In grievances filed between 2017 and 2019 (YYZ-SG-17-69, YVR-17-118, YYZ-SG-18-11, and YYZ-SG-19-47) the Union alleged that Air Canada did not provide appropriate crew rest at layover stations after short-range flight legs that were added to long-range extension pairings after departure. In these cases, the short-range flight legs were added in two circumstances: to reserve pairings, and to regular pairings in which flights were diverted.
The Union’s position was that Air Canada must provide long-range crew rest of 18-24 hours after each flight leg in a pairing scheduled under the Collective Agreement’s long-range extension provisions (Articles B14, L18, and L22), including after short-range flight legs later added to the pairing.
Unfortunately, Chief Arbitrator Kaplan dismissed the Union’s grievances. Click HERE to view the award. Although such pairings must be scheduled in accordance with the Collective Agreement’s long-range extension provisions, the Chief Arbitrator found that where an Article B5 short-range flight leg is permissibly added to such a pairing, the crew rest on layover following that flight leg is governed by Article B5, which provides for only 10-12 hours of rest.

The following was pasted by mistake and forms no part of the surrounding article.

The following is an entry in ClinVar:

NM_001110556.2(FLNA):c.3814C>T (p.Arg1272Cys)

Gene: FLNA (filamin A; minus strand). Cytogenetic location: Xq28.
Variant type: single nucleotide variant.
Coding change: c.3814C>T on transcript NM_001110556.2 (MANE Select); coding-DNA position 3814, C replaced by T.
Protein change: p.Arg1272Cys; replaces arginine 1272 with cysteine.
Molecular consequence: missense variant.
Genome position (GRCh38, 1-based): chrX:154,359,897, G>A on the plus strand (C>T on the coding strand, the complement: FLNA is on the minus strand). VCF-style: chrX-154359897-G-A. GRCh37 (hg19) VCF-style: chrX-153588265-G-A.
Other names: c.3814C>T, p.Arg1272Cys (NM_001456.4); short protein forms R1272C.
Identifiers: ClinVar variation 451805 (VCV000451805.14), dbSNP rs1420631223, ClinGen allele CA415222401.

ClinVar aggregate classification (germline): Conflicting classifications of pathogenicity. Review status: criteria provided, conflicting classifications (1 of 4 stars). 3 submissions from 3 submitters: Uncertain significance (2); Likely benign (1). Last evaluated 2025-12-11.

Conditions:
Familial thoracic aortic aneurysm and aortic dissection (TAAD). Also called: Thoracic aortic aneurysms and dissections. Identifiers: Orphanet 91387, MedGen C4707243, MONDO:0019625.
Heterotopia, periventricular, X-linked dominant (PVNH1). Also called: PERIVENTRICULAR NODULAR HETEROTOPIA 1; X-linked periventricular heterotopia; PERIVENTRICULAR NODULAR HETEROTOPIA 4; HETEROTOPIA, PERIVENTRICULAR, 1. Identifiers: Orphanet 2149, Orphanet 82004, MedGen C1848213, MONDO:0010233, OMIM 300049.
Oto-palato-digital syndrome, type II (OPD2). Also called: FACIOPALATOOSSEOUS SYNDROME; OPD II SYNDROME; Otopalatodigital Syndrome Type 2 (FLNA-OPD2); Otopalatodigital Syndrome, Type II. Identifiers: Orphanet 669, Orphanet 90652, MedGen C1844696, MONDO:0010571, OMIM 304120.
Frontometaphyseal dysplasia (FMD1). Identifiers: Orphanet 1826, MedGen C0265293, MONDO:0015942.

The Collective Agreement still requires Air Canada to comply with strict scheduling rules for long-range extension pairings under Articles B14, L18, and L22. Further, the circumstances in which Air Canada can add short-range flights to long-range extension pairings remain limited by the Collective Agreement. The Union will continue to monitor Air Canada’s practices regarding long-range extension pairings and file further grievances as appropriate.
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